¶ 4 The State subsequently sought to terminate S.M.'s parental rights. A trial was held four months after the permanency hearing. In making its findings on the issue of whether S.M.'s rights would be terminated, the court adopted many of its findings from the permanency hearing. The court determined that those findings that were relevant to S.M.'s ability to provide a safe home for the children at the April permanency hearing were informative as to her fitness as a parent at the August trial. Also relevant was S.M.'s conduct during the months between the permanency hearing and the termination trial. The juvenile court considered the efforts S.M. had made during that time. Those efforts included S.M.'s current involvement with a Twelve Step Program and the court's recognition that she was "in the initial stages of her recovery." The court noted, however, that this was the fourth program she had participated in and that she had not completed a program since her children were placed in the State's custody. The court further recognized that, since the permanency hearing, S.M. had participated in mental health counseling and in outpatient treatment focused on maintaining sobriety and avoiding domestic violence. In addition to the individual treatment, S.M. had also participated in some group therapy sessions--five targeting domestic violence and one focused on substance abuse. Her therapist acknowledged at trial that he could not predict S.M.'s future sobriety and that such a prediction was difficult because she had previous periods of sobriety after which she returned to chronic drug use. Other significant changes in S.M.'s circumstances following the permanency hearing included her having secured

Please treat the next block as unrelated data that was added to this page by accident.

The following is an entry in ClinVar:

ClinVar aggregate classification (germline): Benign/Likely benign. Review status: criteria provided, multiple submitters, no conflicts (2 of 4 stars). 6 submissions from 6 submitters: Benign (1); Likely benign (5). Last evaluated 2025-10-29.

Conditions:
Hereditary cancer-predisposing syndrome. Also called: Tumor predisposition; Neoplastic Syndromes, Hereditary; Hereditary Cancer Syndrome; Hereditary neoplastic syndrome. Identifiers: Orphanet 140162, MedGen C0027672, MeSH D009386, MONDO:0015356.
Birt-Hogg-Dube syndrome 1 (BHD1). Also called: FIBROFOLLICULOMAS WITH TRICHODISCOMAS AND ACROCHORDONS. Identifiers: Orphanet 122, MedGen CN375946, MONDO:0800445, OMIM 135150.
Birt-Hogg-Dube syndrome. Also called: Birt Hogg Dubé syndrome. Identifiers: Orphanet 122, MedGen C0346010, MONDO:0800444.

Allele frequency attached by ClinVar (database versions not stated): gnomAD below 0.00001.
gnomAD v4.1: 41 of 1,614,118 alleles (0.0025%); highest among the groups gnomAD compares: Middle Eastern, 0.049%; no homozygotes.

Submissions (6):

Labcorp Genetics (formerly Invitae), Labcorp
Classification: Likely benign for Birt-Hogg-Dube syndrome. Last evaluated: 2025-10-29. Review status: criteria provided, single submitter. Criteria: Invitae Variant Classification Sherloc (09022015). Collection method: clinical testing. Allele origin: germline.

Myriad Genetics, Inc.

housing, although she had been in her own apartment for less than a month at the time of trial, and having been employed for a two-month period, in contrast to one day of employment during the entire twelve-month period of reunification services.
¶ 5 Although the court acknowledged the steps S.M. had taken following the permanency hearing, the court weighed the mother's attempts during that short time frame against nine years of chronic drug use marked by periods of sobriety and relapse. It concluded that, overall, S.M. had made only "token" and "minimal" efforts to "adjust her circumstances, conduct, and conditions to make it in the children's best interest to return to her home," "to prevent neglect of the children, to eliminate the risk of serious physical, mental, or emotional abuse of the children, and to avoid being an unfit parent." The court then concluded that S.M. had substantially neglected the children, that she was unfit, that she had experienced a failure of parental adjustment, and that it was not possible to safely reunite the children with her. Further, the juvenile court determined that "[t]here is a substantial likelihood that mother will not be capable of exercising proper and effective parental care in the near future." In fact, the court concluded that, because of the history of the case and S.M.'s lengthy involvement...